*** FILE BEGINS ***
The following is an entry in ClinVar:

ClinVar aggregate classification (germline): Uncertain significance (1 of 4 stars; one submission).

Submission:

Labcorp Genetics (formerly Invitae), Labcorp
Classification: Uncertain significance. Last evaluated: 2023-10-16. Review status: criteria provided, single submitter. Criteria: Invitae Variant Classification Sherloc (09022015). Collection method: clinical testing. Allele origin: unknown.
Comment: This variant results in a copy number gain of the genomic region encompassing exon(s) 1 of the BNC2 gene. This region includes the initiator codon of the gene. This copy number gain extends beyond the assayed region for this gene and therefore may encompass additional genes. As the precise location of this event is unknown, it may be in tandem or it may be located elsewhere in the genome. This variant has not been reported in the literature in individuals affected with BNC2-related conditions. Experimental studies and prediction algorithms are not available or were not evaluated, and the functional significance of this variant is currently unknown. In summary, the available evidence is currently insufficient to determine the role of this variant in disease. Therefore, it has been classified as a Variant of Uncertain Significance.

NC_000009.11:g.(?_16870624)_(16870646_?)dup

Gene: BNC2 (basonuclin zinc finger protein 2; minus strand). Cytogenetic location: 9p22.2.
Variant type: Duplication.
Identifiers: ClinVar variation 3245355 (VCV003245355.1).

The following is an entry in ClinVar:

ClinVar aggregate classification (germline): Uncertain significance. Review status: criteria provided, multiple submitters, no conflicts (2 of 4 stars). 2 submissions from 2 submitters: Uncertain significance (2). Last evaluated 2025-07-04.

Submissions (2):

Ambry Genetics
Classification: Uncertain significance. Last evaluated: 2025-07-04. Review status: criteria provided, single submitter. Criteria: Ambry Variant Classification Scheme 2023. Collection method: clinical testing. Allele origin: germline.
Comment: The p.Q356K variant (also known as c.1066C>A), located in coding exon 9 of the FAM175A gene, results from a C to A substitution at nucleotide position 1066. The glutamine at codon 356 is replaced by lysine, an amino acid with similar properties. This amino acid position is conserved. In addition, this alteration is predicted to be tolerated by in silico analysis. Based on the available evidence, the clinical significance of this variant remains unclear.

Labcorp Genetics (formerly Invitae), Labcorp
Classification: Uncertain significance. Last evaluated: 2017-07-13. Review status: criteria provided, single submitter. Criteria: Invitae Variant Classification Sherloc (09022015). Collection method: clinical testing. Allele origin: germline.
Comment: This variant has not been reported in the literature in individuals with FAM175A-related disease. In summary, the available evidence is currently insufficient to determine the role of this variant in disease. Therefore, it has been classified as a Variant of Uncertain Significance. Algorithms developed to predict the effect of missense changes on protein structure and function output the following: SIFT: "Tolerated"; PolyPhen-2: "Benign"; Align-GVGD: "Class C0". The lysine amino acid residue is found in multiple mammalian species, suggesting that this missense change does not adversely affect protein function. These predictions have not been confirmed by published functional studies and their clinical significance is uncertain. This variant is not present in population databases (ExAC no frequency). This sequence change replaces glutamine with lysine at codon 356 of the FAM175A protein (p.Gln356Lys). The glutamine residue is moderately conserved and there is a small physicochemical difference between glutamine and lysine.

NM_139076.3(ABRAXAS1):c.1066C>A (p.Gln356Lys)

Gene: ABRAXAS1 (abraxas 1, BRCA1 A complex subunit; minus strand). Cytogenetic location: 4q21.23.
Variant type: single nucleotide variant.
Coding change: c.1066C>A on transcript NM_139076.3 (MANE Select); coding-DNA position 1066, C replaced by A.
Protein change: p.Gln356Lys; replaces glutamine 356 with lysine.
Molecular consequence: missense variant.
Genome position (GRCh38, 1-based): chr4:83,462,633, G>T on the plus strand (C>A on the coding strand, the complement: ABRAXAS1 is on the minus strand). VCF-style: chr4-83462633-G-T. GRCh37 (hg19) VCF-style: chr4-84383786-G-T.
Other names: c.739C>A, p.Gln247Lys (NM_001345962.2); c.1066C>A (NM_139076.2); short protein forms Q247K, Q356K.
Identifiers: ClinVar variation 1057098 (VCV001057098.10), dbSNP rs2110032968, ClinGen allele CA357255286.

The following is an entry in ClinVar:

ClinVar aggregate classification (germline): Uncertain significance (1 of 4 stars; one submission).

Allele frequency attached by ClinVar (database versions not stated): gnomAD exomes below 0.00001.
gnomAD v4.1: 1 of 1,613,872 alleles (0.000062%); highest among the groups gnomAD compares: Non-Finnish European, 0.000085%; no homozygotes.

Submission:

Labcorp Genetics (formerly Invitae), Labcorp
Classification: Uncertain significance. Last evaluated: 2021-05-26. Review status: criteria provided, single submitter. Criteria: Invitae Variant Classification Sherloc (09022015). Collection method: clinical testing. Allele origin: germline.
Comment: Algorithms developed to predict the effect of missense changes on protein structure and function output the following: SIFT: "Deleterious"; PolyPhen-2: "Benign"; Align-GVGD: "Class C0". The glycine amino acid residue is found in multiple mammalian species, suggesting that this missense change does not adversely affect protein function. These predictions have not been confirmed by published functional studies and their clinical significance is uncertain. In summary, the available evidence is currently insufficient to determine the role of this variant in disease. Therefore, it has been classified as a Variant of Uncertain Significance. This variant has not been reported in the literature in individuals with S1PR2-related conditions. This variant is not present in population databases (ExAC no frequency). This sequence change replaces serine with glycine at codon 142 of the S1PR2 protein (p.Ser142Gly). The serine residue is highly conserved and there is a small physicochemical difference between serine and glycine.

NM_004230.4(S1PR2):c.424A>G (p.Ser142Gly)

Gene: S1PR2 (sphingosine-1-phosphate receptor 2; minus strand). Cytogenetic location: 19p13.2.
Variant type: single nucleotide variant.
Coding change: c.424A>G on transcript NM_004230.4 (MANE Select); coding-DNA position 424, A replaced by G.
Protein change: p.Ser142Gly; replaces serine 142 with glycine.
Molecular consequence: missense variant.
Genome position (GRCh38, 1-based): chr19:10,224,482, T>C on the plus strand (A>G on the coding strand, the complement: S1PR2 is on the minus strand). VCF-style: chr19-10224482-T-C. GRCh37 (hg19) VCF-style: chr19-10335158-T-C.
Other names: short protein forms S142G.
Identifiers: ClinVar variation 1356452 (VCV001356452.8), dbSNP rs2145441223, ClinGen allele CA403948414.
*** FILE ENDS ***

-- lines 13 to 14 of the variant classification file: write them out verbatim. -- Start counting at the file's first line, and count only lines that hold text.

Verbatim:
Submissions (2):

Ambry Genetics